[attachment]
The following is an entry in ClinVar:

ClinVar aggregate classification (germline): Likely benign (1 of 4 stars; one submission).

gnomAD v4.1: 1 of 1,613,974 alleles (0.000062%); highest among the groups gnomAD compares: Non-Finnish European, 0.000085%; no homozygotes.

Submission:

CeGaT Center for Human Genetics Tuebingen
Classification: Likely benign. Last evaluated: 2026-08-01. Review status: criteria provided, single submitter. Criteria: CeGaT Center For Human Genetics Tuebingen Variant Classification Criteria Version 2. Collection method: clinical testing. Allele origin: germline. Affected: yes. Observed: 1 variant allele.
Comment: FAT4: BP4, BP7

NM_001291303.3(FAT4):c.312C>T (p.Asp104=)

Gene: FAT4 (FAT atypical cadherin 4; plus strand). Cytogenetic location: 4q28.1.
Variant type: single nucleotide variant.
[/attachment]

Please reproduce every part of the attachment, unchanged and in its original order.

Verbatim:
The following is an entry in ClinVar:

ClinVar aggregate classification (germline): Likely benign (1 of 4 stars; one submission).

gnomAD v4.1: 1 of 1,613,974 alleles (0.000062%); highest among the groups gnomAD compares: Non-Finnish European, 0.000085%; no homozygotes.

Submission:

CeGaT Center for Human Genetics Tuebingen
Classification: Likely benign. Last evaluated: 2026-08-01. Review status: criteria provided, single submitter. Criteria: CeGaT Center For Human Genetics Tuebingen Variant Classification Criteria Version 2. Collection method: clinical testing. Allele origin: germline. Affected: yes. Observed: 1 variant allele.
Comment: FAT4: BP4, BP7

NM_001291303.3(FAT4):c.312C>T (p.Asp104=)

Gene: FAT4 (FAT atypical cadherin 4; plus strand). Cytogenetic location: 4q28.1.
Variant type: single nucleotide variant.